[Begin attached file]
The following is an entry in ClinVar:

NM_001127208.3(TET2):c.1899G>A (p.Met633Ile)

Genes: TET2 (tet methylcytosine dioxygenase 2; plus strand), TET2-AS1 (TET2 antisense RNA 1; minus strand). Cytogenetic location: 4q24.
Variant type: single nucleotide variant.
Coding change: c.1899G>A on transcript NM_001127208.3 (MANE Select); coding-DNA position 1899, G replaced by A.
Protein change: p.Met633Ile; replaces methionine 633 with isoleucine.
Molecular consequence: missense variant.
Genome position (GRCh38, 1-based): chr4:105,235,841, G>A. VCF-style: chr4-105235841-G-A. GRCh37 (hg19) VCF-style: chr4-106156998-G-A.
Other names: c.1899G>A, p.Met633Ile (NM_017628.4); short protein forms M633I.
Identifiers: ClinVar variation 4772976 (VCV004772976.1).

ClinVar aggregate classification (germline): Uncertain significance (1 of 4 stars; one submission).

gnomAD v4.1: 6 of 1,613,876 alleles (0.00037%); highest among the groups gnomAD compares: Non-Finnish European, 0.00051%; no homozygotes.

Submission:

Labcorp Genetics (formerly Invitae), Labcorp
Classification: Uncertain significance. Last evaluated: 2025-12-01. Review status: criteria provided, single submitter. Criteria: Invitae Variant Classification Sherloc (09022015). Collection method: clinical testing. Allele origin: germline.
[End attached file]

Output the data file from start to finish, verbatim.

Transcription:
The following is an entry in ClinVar:

NM_001127208.3(TET2):c.1899G>A (p.Met633Ile)

Genes: TET2 (tet methylcytosine dioxygenase 2; plus strand), TET2-AS1 (TET2 antisense RNA 1; minus strand). Cytogenetic location: 4q24.
Variant type: single nucleotide variant.
Coding change: c.1899G>A on transcript NM_001127208.3 (MANE Select); coding-DNA position 1899, G replaced by A.
Protein change: p.Met633Ile; replaces methionine 633 with isoleucine.
Molecular consequence: missense variant.
Genome position (GRCh38, 1-based): chr4:105,235,841, G>A. VCF-style: chr4-105235841-G-A. GRCh37 (hg19) VCF-style: chr4-106156998-G-A.
Other names: c.1899G>A, p.Met633Ile (NM_017628.4); short protein forms M633I.
Identifiers: ClinVar variation 4772976 (VCV004772976.1).

ClinVar aggregate classification (germline): Uncertain significance (1 of 4 stars; one submission).

gnomAD v4.1: 6 of 1,613,876 alleles (0.00037%); highest among the groups gnomAD compares: Non-Finnish European, 0.00051%; no homozygotes.

Submission:

Labcorp Genetics (formerly Invitae), Labcorp
Classification: Uncertain significance. Last evaluated: 2025-12-01. Review status: criteria provided, single submitter. Criteria: Invitae Variant Classification Sherloc (09022015). Collection method: clinical testing. Allele origin: germline.